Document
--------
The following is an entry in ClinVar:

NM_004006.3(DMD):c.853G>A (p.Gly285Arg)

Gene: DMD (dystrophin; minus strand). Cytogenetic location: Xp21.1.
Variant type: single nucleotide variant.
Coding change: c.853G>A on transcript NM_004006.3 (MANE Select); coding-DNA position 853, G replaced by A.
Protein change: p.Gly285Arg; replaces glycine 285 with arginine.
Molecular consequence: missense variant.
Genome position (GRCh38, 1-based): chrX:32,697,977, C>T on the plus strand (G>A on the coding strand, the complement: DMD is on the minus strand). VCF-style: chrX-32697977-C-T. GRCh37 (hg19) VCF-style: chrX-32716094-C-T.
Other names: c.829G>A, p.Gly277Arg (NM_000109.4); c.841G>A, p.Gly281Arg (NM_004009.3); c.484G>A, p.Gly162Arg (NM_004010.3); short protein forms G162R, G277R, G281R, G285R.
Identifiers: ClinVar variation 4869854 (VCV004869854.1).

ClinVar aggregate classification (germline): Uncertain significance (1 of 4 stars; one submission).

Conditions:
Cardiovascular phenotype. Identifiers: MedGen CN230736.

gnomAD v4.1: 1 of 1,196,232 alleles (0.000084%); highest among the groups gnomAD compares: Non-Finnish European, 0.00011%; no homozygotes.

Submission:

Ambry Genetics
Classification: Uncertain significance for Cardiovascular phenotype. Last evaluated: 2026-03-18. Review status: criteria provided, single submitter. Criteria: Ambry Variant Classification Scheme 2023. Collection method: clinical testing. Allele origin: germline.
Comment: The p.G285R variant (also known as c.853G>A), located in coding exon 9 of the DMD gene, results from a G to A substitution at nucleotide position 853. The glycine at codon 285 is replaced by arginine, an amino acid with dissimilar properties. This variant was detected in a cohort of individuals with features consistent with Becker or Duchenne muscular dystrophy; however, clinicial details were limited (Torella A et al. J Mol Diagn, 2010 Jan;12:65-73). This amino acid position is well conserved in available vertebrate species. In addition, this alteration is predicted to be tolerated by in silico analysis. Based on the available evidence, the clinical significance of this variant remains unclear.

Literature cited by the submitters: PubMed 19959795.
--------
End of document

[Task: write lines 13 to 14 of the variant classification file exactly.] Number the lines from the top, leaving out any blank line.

Cardiovascular phenotype. Identifiers: MedGen CN230736.

gnomAD v4.1: 1 of 1,196,232 alleles (0.000084%); highest among the groups gnomAD compares: Non-Finnish European, 0.00011%; no homozygotes.